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History of medicine

Comprehensive construction has been carried out on the RSU Anatomical Theatre complex for over a year – the historical stables are being reconstructed into a museum. Despite the state of emergency caused by COVID-19, construction is still proceeding as planned with strict adherence to all epidemiological precautions, of course. The plan is for the reconstructed building of the RSU Anatomy Museum to open to visitors this autumn.

The building was first built in the 19th century and lies in the historical centre of Riga, which has been designated a world heritage site. This means that special precautions need to be taken in the reconstruction. Over time, the building has served as stables, classrooms and even a warehouse. The building is currently being reconstructed into a museum. The reconstruction of the relatively small building is a complex and complicated project for at least three reasons: first, because a basement is being dug inside the building; second, the walls needed to be hermetically sealed in order to build the basement, so as water from the nearby Riga Canal and the river Daugava won't seep through the walls; and third, when the reconstruction started, it was revealed that the building’s foundations were resting on wooden piles, therefore a special concrete foundation needed to be constructed throughout the building to strengthen it. Historically, the total area of the building was 408.7 m2, but after reconstruction it will be 618.3 m2.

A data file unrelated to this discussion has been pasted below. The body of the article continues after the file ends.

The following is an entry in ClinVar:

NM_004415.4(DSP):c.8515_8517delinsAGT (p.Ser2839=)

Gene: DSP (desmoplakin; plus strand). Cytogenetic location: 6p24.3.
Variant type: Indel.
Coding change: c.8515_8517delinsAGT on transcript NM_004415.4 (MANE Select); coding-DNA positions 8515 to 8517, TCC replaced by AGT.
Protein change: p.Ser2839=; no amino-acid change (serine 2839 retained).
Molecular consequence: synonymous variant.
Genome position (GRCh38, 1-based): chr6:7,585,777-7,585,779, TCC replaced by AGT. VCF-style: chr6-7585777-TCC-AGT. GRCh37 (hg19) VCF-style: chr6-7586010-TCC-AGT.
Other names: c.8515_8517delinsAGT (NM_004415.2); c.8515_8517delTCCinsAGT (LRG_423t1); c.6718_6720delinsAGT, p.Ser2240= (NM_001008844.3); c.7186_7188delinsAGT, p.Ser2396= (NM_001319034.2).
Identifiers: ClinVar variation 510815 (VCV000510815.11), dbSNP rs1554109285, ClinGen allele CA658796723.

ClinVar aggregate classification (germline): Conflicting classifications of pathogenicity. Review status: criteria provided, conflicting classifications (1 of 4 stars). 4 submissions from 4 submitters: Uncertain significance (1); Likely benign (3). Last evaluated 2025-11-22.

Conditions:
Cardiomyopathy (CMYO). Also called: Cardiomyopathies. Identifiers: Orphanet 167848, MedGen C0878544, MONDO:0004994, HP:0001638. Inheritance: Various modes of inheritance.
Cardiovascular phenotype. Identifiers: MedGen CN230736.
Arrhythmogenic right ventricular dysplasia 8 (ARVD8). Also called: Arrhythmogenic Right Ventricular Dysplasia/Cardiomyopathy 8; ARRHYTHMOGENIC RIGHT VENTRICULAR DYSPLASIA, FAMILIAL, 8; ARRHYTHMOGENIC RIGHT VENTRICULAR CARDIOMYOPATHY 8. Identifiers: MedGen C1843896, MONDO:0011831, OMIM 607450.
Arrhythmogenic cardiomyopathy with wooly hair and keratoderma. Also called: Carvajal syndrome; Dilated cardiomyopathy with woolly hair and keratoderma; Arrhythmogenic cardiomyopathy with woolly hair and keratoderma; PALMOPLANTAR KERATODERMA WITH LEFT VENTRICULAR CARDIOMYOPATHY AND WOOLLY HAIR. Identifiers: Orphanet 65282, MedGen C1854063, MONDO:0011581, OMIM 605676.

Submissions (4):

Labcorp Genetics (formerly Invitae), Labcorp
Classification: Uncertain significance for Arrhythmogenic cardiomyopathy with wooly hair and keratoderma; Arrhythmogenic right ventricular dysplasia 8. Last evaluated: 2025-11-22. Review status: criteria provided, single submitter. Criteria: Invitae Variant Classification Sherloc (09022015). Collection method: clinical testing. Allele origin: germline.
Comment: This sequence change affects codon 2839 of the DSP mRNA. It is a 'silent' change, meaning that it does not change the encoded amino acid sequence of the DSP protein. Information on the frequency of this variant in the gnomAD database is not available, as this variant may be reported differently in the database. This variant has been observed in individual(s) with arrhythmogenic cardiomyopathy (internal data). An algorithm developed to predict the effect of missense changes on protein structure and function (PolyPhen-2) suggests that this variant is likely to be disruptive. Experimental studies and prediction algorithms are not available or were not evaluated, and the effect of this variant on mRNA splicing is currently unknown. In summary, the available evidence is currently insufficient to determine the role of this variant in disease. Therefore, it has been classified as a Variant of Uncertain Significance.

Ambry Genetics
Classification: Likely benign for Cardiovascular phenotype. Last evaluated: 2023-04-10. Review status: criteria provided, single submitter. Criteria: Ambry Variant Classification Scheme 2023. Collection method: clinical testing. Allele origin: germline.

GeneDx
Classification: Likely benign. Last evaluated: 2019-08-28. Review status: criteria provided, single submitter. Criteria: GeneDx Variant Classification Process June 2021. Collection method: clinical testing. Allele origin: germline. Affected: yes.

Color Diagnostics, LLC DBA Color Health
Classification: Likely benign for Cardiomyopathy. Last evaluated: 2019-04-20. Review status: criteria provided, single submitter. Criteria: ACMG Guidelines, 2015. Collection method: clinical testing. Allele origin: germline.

The construction works are being carried out by the company Velve. ‘From the outside, this project looks small and simple, but it is actually very complex. One of the biggest challenges was to construct the underground level. We encountered difficulties in lowering groundwater levels and had to find complex technical solutions to strengthen the foundations and construct the building’s covering. The façade has been preserved retaining its previous appearance, albeit complemented with new details,’ explains Ingus Baumanis, Project Director at Velve.